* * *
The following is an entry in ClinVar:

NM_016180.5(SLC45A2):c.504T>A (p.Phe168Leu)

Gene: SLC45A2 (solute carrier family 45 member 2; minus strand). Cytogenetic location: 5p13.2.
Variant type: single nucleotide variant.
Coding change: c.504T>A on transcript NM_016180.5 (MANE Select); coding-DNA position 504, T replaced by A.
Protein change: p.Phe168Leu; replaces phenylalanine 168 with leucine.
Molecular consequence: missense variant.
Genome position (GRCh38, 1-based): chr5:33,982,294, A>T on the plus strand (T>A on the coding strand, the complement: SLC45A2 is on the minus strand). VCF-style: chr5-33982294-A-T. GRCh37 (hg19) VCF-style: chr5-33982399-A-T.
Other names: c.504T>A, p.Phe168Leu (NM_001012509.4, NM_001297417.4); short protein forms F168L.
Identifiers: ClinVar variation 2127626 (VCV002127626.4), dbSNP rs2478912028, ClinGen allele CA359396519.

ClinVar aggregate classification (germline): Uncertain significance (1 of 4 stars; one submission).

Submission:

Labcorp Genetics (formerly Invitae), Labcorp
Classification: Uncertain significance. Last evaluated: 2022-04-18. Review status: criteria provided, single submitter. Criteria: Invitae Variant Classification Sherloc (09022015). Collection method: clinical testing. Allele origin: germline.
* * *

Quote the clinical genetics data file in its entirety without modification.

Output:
The following is an entry in ClinVar:

NM_016180.5(SLC45A2):c.504T>A (p.Phe168Leu)

Gene: SLC45A2 (solute carrier family 45 member 2; minus strand). Cytogenetic location: 5p13.2.
Variant type: single nucleotide variant.
Coding change: c.504T>A on transcript NM_016180.5 (MANE Select); coding-DNA position 504, T replaced by A.
Protein change: p.Phe168Leu; replaces phenylalanine 168 with leucine.
Molecular consequence: missense variant.
Genome position (GRCh38, 1-based): chr5:33,982,294, A>T on the plus strand (T>A on the coding strand, the complement: SLC45A2 is on the minus strand). VCF-style: chr5-33982294-A-T. GRCh37 (hg19) VCF-style: chr5-33982399-A-T.
Other names: c.504T>A, p.Phe168Leu (NM_001012509.4, NM_001297417.4); short protein forms F168L.
Identifiers: ClinVar variation 2127626 (VCV002127626.4), dbSNP rs2478912028, ClinGen allele CA359396519.

ClinVar aggregate classification (germline): Uncertain significance (1 of 4 stars; one submission).

Submission:

Labcorp Genetics (formerly Invitae), Labcorp
Classification: Uncertain significance. Last evaluated: 2022-04-18. Review status: criteria provided, single submitter. Criteria: Invitae Variant Classification Sherloc (09022015). Collection method: clinical testing. Allele origin: germline.